Belfast AUT Newsletter Issue no. 6- May 2003
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go to previous sectionprevious go to next sectionnext The 2003 Pay Claim

The joint pay claim by the AUT, the National Association of Teachers in Further and Higher Education and the Educational Institute of Scotland has now been approved by each union and sent to the employers. The settlement date is 1 August. HQ is preparing documents for each member explaining the pay claim and the campaign, but, because of enquiries by members, we had better outline it now.
We are submitting a three year claim, and it has two key elements.

¨ We want an increase in each of the years 2003, 2004, and 2005 equal to the increase in non-manual average earnings as of 31 March in each of those years. This is to prevent our relative pay declining still further. Typically the figure runs at about 2% above the inflation percentage. It is this difference which over many years has produced one of the measures of the shortfall in academic pay.

¨ There should be a ‘catching up’ increase of 14% over the three years which will start to address the accumulated shortfall in academic and related pay.

Taken together these two elements would require an increase of about 28% in cash terms over the three year period.
The pay claim is accompanied by the usual comparisons with other professional groups. If you look at actual earnings of full-time employees of both sexes as revealed in the ‘New Earnings Survey’, higher education teaching professional have an average 4% increase in real earnings since 1993, personnel managers 10.9%, secondary teachers in England 11.9%, middle rank civil servants 19.9%, medical practitioners 26.0%, and the non-manual average earnings have improved 17.8%. There is also evidence about starting salaries and career expectations. For instance, the starting pay for research staff is 12% less than the average starting salary for graduates. There are also international comparisons with the USA and the Republic of Ireland. To match salaries in these countries UK Lecturers would require a raise of over 20% and Professors about 50%.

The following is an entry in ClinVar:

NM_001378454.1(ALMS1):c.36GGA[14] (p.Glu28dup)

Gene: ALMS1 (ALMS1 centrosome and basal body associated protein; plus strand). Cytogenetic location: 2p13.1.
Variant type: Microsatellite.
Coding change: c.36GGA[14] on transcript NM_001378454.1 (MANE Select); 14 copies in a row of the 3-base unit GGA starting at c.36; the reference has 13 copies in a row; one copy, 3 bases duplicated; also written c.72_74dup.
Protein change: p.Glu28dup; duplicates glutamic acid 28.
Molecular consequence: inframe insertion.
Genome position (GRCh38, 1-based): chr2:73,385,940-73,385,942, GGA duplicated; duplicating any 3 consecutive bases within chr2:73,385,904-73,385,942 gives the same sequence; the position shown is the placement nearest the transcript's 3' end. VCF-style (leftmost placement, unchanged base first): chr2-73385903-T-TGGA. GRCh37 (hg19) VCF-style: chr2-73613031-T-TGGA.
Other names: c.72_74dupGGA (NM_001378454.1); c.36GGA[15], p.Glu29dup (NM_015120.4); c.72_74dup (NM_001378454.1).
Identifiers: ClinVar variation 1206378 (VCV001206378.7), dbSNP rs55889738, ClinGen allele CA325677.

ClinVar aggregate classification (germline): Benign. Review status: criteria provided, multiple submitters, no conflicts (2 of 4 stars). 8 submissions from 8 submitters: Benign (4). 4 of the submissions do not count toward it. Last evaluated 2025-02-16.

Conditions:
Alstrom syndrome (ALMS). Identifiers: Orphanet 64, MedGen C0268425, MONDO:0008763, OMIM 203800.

This summer should also see the negotiations on the single pay spine and pay restructuring reach a critical phase, part of what has been called the “modernisation agenda”. Despite the dubious use of this expression elsewhere, the AUT and the other HE unions are not opposed to much needed reform of pay arrangements and the desperate need to ensure that employers meet their legal and moral obligations to ensure that all staff receive equal pay for work of equal value, and that pay and career progression opportunities are accessible to all on a fair and open basis. However, we have constantly reminded the employers that reform of the pay structure cannot be achieved in isolation from the necessary and long overdue adjustments to the levels of basic pay.

Therefore we are seeking to achieve by July a situation where the outline of the pay restructuring package can be identified, but its acceptability will be dependent upon the “price” the employers are willing to pay for it. This is the general pay uplift in salaries which should go along with it. This is one of the reasons why we produced a three year claim. It is very unlikely that pay reform can be achieved within a single year. The three year period gives time to complete and implement the reform package and also to match it with the associated salary increases.

Despite the leverage provided by the need for pay reform, these negotiations will not be easy. Employers are already pleading poverty even though Westminister has recently put a lot of money into Higher Education through the Comprehensive Spending Review and the White Paper. They are complaining that most of it has strings attached and claiming that little is available for general pay. An indication of their priorities is that, despite the great increase in productivity, academic pay has grown by just 4% in real terms since 1993 while since 1994 (when figures were first available) Vice-Chancellors’ pay has risen by more than 20%.

Paul Hudson, based on HQ documents

go to topcontents go to previous sectionprevious go to next sectionnext QUB Estimates for the 2003/2004

Senate approved on 8 April the financial estimates for the coming academic year. Unlike all other parts of the UK, Queen’s has not yet received its funding letter, and so the income is not firm but is estimated on the basis of discussions with officials at DEL. The most significant aspect of these discussions is that DEL has departed from the English Funding Council in how it will fund the results of the RAE and this is detailed in an article below.